What an amazing testimony, and what a testimony that is so far removed from those of our own day where Christians are so quick to gain a hearing for their own attainments in order to gain the acclamations of men. And what an especially sad fact it is that elders and pastors so quickly fall into this category, of those who seek to gain praise from men and who desire to parade their titles for the whole world to see. These are men that are nowhere near the stature of James, who yet boast in their perceived abilities to lead the church or to serve in it. Oh that these men would do no more than acknowledge that the position they have is that of a slave of Christ, yes a willing slave, but still a slave none-the-less, and that the roles they have are those that have come to them through their Servanthood and Slavehood, and that having served they have merely done what is their duty. Oh that they would simply get on with their work in the Lord, seeking to elevate His great name and do good to the souls of men as bondslaves of Christ.

Brethren, no matter what role you have in the church, don’t lose sight of your servanthood and think that you have attained to a position in the church because of your perceived brilliance or worth, for you are but a slave of Christ having been bought at a price. Oh be done with the foolish attempts at self-elevation and pride, for that will be all you gain if that is your aim, a name in this world and none in the next. Such a nature and spirit is not consistent with the spirit of those that have been bought by the blood of Christ, for such are the willing servants of Him who has bought them, and all glory and praise is reserved for Him alone.

How do you see yourself Christian? You might be a pastor in the church, or you might be an important leader or teacher in the church, or you might have some great Christian role, but do you not recognize that it is the Master that has appointed you to these roles, having given gifts to men to serve in His church? You are a slave to God, filling the role that you currently have at the Lord’s pleasure. Remember your place, and seek to serve willingly as a slave of Jesus and of the Father. Fulfil your role in the church as a faithful servant and then you have done your duty.

Perhaps you belong to a slightly different category. Perhaps you don’t attempt to bring glory to your own name through self-elevation. In fact you may be a person that does very little at all, content to sit on the sidelines and perhaps even criticise those that do attempt to fulfil their role in the church. You don’t attempt to gain a name, but you also fail to fulfil the role of a servant of God, for you are only a servant of your own laziness and procrastination. You too need to be reminded that you are not your own, but that you belong to Christ and to the Father. You need to be reminded that you are to be up and to do your duty. There is no need for you to be warned about self-elevation, for you already consider yourself to be in charge, of your own life at least, being unwilling to submit to the Lordship of Christ and thereby serve Him as a servant.

But this is not James, for he recognizes his proper place as a servant of God. Here then is the author of this letter brethren, a fellow slave of the Lord Jesus Christ as you and I are in Christ, yet there is more to the authorship of this letter than that, for ‘All Scripture is given by inspiration of God, and is profitable for doctrine, for reproof, for correction, for instruction in righteousness: That the man of God may be perfect, thoroughly furnished unto all good works (1 Tim 3:16,17).’ You have here this morning then, a letter that comes from God through one of His servants to the everyday Christian, that you might become fully equipped for daily Christian living in the sphere of life in which you move in this world. Here is instruction from God that you might know how you are to live as part of the spiritual Israel of God.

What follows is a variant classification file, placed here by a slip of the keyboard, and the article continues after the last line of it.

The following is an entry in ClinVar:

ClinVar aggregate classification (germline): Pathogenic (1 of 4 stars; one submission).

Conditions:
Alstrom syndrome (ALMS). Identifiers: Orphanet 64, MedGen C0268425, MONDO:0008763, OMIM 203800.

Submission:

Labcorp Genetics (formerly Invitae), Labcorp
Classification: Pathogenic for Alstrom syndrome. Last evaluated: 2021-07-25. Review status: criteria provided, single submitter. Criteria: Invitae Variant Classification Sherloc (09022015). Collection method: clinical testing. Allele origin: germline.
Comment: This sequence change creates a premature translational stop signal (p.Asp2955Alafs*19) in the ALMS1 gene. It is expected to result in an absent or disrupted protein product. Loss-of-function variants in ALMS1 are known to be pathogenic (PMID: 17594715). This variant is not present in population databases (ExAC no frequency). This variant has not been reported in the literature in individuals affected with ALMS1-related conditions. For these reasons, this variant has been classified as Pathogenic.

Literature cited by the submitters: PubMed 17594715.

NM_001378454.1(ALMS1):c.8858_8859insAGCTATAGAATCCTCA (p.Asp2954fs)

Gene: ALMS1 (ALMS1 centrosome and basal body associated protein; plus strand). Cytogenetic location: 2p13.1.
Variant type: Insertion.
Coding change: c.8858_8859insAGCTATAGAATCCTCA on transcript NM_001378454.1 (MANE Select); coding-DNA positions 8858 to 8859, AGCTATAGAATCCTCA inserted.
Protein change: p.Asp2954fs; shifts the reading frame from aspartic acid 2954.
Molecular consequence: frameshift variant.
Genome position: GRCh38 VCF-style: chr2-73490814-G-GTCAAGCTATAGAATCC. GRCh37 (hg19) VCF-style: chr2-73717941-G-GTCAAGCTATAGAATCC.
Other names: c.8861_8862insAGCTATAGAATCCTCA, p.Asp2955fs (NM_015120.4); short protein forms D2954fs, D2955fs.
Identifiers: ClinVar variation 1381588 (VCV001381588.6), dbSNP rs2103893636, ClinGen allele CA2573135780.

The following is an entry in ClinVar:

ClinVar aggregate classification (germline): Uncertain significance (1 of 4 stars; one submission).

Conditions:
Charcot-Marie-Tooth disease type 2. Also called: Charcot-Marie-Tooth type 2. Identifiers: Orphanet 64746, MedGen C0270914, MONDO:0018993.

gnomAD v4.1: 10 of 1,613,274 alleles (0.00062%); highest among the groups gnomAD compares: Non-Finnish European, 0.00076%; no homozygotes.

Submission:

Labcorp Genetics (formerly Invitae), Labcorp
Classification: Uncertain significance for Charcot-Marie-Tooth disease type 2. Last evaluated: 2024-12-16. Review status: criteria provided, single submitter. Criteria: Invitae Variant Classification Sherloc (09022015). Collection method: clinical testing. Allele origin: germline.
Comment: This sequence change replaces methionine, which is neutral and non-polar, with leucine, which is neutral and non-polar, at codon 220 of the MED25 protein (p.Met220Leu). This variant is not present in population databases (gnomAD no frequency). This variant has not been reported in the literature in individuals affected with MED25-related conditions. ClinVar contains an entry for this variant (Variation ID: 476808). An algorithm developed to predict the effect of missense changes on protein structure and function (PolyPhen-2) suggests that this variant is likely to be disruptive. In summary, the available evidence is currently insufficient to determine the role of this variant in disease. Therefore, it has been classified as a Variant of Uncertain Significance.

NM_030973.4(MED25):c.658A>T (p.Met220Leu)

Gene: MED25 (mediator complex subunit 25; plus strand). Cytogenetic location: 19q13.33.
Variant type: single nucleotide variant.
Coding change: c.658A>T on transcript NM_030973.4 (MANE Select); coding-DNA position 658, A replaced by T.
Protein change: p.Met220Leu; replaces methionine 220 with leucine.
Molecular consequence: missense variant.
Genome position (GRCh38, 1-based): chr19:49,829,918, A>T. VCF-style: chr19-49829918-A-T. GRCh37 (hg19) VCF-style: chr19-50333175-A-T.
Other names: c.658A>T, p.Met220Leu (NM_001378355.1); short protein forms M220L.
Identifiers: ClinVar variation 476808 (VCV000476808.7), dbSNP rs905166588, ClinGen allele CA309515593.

Friends these are not the mere words of a man to a fellow man, or a slave to a fellow slave, but of the Owner of slaves to slaves through a slave. Christian, hear the message of James well and heed it well, for it is not just James that writes to you in this letter. God writes to each of you, as slaves that are to respond to their Master’s voice. These are the Words of He that owns you, hear them well and heed them as fellow servants and slaves of the Lord. Here are words that will train us, and that will direct us as to how we are to live while we live in this world as pilgrims going to a better country, and as is consistent with those that belong to God. So brethren, take note of the instruction that is given through this letter of James, for it is how your Master would have you live while here in this world. This is part of that servants manual known as the Bible by which servants are to direct and order their lives.


2. The True Israel

As we look at this book of James we see that it is in the format of a letter of the first century, as we see by other letters included in the New Testament. But to whom is it written? Are we right to assume that it is written to Christians in general? We certainly see that there is no specific person mentioned as its recipient, but to whom is it actually aimed?

‘JAMES, a servant of God and of the Lord Jesus Christ, to the twelve tribes which are scattered abroad, greetings (Jam 1:1).’

So the first thing that is extremely obvious about this letter is that it is some sort of general letter, a letter that is addressed to no specific individual, yet to some specific group of people as is made clear in the first verse.

By a mere glance at the letter it can be assumed that James is writing to Jewish people that by some providence of God have been dispersed throughout the world. That is what you would seem to get by a superficial reading of the text. If this were the meaning of the text, you would then be thinking of those Jews known as the dispersion, those Jewish people spread throughout the world as a result of various invasions and exiles mentioned in the Old Testament. But as I say, this is merely something of a superficial understanding of the text, yet it does give us some idea of whom James is writing to.

James is certainly thinking of some group of people that have been scattered, who can in some way be likened to the dispersion of the Jewish people throughout the ages. But who are these twelve tribes that James is writing about? If they are not the Jewish people then who are they?